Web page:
13.1 This chapter introduces Part D, which considers ethical, privacy and related issues concerning the use of genetic samples and information in the conduct of research involving humans (referred to as human genetic research).

13.2 This chapter briefly summarises the present regulatory framework for the ethical conduct of research. This framework is centred on the National Health and Medical Research Council’s (NHMRC) National Statement on Ethical Conduct in Research Involving Humans (the National Statement)[1] and on review of research proposals by Human Research Ethics Committees (HRECs).[2]

13.3 Some of the complexities involved in regulating human genetic research were summarised by William Lowrance in a recent report for the Nuffield Trust:

Debates in the coming era over genetic information are likely to severely test the legal concepts of privacy and autonomy, and also the fundamentals of bioethics, which are already stretched thin. Informational privacy will have to be distinguished from decisional autonomy. Progress will have to be made in sorting-out the rights of relatives of data-subjects. And the public health aspects of genetics will become more prominent and have to be dealt with.[3]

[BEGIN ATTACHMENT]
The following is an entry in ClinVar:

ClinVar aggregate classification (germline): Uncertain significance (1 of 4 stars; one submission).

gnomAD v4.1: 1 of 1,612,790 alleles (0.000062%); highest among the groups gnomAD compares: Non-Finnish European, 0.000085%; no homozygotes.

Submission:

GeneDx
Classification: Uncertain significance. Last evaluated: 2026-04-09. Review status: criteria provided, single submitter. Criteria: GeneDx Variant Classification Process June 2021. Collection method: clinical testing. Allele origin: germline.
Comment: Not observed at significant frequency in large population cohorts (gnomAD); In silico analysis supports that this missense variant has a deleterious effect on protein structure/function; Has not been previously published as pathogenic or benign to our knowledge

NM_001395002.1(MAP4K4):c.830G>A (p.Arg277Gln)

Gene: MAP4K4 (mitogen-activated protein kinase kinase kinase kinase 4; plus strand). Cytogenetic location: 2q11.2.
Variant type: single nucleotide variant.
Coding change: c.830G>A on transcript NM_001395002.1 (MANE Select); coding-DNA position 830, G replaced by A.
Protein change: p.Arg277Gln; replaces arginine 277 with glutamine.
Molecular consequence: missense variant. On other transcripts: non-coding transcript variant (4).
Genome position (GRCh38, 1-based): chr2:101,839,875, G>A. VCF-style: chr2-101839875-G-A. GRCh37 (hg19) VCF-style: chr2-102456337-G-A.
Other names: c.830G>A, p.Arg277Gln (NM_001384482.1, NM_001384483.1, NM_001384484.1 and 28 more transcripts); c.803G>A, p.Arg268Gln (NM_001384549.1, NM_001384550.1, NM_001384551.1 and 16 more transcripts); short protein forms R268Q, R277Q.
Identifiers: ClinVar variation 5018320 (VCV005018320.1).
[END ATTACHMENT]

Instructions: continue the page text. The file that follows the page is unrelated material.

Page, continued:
13.4 The adequacy or otherwise of the existing regulatory framework has been the subject of much comment in the course of the Inquiry. The nature of this comment, and the issues raised in consultations and submissions, are reflected in this chapter and those that follow.

[1] National Health and Medical Research Council, National Statement on Ethical Conduct in Research Involving Humans (1999), NHMRC, Canberra.

[2] The role of HRECs is discussed in more detail in Ch 17.

[3] W Lowrance, Learning from Experience: Privacy and the Secondary Use of Data in Health Research (2002), The Nuffield Trust, London, 59.